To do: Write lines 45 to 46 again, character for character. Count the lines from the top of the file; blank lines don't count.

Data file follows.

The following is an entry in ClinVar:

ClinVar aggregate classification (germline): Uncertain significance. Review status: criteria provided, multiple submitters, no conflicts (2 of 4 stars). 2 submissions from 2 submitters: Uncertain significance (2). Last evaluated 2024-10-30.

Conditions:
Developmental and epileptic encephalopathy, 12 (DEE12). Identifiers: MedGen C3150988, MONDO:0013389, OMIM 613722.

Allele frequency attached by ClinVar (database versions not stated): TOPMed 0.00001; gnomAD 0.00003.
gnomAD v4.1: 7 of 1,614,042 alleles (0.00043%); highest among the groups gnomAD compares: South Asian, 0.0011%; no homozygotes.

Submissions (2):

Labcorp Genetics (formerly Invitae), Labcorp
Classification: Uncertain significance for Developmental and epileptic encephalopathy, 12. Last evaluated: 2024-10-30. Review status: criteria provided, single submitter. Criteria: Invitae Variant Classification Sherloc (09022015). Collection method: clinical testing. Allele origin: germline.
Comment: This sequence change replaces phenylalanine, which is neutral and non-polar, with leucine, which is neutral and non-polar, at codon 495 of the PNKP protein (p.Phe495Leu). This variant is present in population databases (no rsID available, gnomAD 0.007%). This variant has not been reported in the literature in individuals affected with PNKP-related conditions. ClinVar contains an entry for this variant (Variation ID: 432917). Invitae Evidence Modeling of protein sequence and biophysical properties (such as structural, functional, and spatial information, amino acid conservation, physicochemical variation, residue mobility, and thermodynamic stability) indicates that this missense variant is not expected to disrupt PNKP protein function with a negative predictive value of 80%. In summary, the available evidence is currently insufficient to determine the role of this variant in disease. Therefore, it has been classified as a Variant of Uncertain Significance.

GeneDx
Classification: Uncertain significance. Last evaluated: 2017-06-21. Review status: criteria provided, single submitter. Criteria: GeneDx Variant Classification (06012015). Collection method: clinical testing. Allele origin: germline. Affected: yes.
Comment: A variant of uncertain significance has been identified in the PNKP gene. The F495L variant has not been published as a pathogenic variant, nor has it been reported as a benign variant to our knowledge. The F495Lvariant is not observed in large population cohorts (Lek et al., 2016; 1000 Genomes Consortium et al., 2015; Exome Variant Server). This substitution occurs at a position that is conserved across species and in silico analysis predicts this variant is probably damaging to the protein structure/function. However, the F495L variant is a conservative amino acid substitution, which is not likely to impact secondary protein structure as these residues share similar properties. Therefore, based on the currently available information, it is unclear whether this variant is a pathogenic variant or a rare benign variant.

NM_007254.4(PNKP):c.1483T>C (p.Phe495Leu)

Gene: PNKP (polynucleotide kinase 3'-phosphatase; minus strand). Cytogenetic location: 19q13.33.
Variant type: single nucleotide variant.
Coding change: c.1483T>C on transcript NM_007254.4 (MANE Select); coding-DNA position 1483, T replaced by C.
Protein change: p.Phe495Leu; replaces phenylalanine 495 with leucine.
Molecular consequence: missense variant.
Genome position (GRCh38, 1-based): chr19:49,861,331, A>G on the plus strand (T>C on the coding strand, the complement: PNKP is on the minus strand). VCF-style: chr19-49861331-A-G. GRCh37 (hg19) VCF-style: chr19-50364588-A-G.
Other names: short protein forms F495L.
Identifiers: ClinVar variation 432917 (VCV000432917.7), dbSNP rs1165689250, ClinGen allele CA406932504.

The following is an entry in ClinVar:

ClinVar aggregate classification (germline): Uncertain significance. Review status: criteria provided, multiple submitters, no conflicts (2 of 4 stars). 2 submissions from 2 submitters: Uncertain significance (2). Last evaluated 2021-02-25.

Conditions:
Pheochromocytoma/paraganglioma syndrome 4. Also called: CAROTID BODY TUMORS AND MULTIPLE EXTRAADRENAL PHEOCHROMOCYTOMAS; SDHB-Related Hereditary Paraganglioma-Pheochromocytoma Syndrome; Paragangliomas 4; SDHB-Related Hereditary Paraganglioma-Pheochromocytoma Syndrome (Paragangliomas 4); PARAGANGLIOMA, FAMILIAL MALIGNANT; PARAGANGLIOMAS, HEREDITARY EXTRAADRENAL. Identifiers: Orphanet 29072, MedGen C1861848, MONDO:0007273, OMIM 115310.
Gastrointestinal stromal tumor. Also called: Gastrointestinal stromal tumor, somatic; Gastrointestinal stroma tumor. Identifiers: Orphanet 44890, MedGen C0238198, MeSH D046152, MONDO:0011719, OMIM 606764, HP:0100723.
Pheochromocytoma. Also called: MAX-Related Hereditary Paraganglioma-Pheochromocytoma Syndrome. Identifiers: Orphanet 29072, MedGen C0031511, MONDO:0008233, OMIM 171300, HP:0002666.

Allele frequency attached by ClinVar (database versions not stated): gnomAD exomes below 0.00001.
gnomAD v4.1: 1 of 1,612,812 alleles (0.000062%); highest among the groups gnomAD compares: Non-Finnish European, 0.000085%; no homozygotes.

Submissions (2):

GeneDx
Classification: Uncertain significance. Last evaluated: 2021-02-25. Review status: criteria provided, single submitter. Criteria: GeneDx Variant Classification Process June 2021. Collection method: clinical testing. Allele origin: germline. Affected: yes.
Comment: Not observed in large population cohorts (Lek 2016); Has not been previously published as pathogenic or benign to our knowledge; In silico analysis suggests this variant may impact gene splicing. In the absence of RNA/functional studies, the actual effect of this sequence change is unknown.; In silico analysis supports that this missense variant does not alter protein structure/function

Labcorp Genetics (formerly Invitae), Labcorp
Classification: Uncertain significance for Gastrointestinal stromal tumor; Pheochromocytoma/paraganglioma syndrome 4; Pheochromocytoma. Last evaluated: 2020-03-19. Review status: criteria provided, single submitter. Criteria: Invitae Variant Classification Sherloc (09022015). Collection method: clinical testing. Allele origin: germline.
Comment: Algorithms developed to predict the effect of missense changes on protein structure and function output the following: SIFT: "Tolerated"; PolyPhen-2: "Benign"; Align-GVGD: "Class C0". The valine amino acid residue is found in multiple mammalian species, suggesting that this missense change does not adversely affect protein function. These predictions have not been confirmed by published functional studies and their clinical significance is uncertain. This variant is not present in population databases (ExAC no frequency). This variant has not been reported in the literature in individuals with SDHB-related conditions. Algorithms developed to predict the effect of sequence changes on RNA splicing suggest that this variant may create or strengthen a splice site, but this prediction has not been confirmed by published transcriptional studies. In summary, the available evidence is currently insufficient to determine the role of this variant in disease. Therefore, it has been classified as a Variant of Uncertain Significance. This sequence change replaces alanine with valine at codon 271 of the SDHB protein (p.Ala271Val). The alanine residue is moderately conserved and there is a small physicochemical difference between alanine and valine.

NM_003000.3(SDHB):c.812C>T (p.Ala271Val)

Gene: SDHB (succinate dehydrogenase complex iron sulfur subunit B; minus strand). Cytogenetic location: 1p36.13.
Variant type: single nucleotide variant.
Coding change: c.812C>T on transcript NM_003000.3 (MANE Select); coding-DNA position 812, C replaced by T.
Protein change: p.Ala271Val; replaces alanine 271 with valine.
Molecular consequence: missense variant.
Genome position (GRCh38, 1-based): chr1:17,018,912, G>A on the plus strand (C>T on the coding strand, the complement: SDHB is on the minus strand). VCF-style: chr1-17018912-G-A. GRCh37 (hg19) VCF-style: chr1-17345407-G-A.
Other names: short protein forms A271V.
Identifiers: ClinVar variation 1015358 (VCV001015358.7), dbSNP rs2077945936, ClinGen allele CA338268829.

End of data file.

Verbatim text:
Other names: short protein forms A271V.
Identifiers: ClinVar variation 1015358 (VCV001015358.7), dbSNP rs2077945936, ClinGen allele CA338268829.